Sunday, April 21, 2013

Now that’s a pretty good deal, Paisley...

... LL will forget 250 years of enslavement if you accept his taste in accessories! – Stephen Colbert 
Several days ago, Stephen Colbert offered his own criticisms of the song “Accidental Racist” on his show. He played the song for his audience and offered his own running commentary on several of the lyrics (such as the one above, in response to the ludicrous “If you don’t judge my gold chains/I’ll forget the iron chains”).

I agreed with the majority of his thoughts about the song (particularly the fact that it is, regardless of everything else, completely unpleasant to listen to musically) but I also felt that, despite all of the song’s shortcomings, Brad Paisley and LL Cool J must have had good intentions behind it. So, I did some research and found this quote, which I thought was interesting:

"The song wasn't perfect. You can't fit 300 or 400 years of history in a three or four-minute song. (True.) Ultimately, I can't defend the song but I can clarify my intentions. There's a lyric in the song where I say, 'If you don't judge my du-rag, I won't judge your red flag.' I in no way would ever compare the history of the confederate flag, when you think of the rapes, the tortures, the murders, the lynching, all the things associated with the confederate flag, with a du-rag. (That's probably wise.) However, when you think about a kid like Trayvon Martin and you think about some of the things that happen in society because of clothing, when you put it in it's proper context, it makes sense. I would never, ever, ever, suggest to anyone that we should just forget slavery and act like that didn't happen. (Again, wise.) The intention was to put something out there that causes people to have a conversation." - LL Cool J

I know this doesn't change the fact that Accidental Racist reinforces cultural divisions and racial stereotypes, but I thought it was at least nice to see his thought process behind it, particularly in reference to Trayvon Martin, the African American teenager who was considered suspicious and subsequently shot because of his hooded sweatshirt. Essentially, LL just wanted to convey that we shouldn’t judge people based on their appearance, particularly the color of their skin – which is something I think we can all agree with. Unfortunately, it just appears that the attempt was a sloppy effort.

Unquestionably, LL is right about one thing – for better or worse, the song is causing conversations.


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  2. Regardless of Brad Paisley's and LL Cool J's intentions for this song, I was so disturbed by it. LL's thoughts on the song, while a bit comforting, don't change the fact that this song is offensive and flippant in many ways. I agree with LL's statement that it is not possible to cover 300 to 400 years of history in 3-4 minutes, but I do believe that both men could have worked harder to focus at least a bit on the Civil Rights Movement. The song overlooks so much important history of racism, as well as sexism. There is no mention of women in the song whatsoever, something that bothers me quite a bit. The song presents the same problems with other civil rights narratives: it plays into the idea of the master narrative. The Civil Rights Movement is made to appear as though it was merely a time in history that has been resolved. Unfortunately, this is not the case, and we are still struggling with racism and sexism today. The ideally good intentions of this song are overshadowed by the ignorant lyrics and terrible musical quality.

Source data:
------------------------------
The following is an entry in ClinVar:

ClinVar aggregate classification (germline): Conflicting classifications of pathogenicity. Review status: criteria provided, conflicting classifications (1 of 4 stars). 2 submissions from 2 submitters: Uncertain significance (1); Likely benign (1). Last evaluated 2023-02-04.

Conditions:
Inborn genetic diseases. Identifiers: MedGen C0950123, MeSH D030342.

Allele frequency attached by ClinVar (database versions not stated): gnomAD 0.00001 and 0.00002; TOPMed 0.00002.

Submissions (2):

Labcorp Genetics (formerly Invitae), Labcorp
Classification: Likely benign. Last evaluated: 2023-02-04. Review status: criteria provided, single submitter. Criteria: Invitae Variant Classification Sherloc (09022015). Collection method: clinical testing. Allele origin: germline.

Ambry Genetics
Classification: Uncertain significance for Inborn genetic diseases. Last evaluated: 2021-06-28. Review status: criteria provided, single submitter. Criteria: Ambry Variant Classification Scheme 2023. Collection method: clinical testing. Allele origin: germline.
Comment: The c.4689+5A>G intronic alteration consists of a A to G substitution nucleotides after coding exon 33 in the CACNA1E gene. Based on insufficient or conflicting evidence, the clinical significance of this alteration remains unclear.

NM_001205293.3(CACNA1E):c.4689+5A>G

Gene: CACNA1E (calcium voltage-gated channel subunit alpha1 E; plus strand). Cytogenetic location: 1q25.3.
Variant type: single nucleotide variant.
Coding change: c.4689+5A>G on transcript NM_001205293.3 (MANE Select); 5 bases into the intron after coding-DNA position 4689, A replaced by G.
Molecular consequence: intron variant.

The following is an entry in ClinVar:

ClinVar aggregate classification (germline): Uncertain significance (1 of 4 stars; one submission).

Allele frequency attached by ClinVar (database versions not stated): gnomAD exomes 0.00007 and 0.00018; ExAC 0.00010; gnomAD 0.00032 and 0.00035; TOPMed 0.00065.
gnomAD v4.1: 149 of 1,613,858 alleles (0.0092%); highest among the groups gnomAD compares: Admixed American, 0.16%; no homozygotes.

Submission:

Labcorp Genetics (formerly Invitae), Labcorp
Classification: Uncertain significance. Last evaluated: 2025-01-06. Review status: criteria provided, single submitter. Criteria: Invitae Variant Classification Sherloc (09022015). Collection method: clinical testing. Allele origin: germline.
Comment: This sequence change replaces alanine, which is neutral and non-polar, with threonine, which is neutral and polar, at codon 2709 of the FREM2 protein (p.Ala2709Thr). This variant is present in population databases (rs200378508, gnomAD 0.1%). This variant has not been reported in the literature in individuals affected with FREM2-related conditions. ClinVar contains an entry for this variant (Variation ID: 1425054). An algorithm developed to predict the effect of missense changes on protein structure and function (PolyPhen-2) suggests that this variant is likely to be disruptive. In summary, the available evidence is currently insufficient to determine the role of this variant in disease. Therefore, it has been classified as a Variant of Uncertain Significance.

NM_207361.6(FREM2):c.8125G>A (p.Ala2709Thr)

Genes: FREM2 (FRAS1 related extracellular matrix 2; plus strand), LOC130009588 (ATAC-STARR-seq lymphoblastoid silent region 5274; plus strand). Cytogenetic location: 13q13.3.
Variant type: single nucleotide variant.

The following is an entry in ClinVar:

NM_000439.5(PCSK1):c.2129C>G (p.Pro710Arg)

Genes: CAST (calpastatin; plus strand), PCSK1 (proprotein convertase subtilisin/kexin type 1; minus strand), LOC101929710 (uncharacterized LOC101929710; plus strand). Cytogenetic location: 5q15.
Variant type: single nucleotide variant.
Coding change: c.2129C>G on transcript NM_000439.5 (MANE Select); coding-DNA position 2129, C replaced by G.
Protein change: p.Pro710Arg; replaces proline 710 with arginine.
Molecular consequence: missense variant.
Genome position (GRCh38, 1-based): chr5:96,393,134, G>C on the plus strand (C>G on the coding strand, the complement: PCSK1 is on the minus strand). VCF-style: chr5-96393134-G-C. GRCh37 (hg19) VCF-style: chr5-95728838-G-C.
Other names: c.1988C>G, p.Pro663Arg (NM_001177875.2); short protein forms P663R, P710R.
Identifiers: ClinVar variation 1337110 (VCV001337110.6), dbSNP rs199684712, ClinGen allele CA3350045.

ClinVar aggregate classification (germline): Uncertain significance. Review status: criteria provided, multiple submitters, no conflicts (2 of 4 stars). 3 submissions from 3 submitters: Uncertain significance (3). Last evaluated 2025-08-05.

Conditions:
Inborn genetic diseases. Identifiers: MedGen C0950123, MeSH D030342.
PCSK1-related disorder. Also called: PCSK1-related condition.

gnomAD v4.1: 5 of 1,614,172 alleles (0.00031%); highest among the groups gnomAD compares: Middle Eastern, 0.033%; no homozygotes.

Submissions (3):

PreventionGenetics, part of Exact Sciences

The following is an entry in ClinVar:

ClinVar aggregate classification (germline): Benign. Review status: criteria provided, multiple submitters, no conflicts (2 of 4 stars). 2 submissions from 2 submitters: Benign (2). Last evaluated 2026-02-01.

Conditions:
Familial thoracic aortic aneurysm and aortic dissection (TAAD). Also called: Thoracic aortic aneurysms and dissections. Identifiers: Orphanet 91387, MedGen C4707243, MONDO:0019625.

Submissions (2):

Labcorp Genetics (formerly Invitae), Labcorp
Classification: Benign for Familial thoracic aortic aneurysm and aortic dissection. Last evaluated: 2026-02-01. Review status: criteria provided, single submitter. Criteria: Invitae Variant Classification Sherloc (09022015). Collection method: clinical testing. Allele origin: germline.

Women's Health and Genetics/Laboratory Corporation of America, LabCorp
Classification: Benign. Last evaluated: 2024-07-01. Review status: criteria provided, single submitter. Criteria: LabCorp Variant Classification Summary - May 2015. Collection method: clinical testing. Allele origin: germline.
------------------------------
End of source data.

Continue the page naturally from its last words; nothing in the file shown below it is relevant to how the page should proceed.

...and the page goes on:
3. What I'm still left wondering about is what the song would have been like with different artists. I feel like the choice of LL Cool J is a calculatedly safe one. If Paisley had engaged with a different rapper, particularly a southern rapper or one more openly hostile to the white power structure, I think the song could have been simultaneously more controversial and more powerful. I think as it is it seems too rehearsed and structured, almost trite. If there had been an element of challenge, if it had been an actual conversation, I believe that this could have been done well because I do think the conversation over our heritage of racial injustice needs to be addressed. I just don't think it can be one-sided, and I think just because this song includes two different skin colors doesn't mean it includes two different viewpoints.

  4. I agree with both of the above stated comments. I agree that there need to be more conversations surrounding race and America's history of slavery and white supremacy. While I believe that there should be more focused attention to it, there are many songs that do deal with race and the racist system in which we live so I think LL's comment that they are just trying to "put something out there that causes people to have a conversation" is not a great excuse. There many other ways to (more accurately) express people's feelings towards the system while creating a meaningful cause for conversation.

    I think the only conversations they have generated from the song is how unbelievably uninformed, inaccurate and over-generalizing it is. I really liked someone's comment in class about how this song would have been much more meaningful if it was expressive an individual's personal experience. The fact that is stereotypes all southerners as presumably white red-necks and all black people as thugs in the hood does not create a productive basis for conversation. All this song does is reinforce untrue stereotypes. If they truly wanted this song to be a means for conversation, they should have dug a little deeper to historical contexts and personal experiences.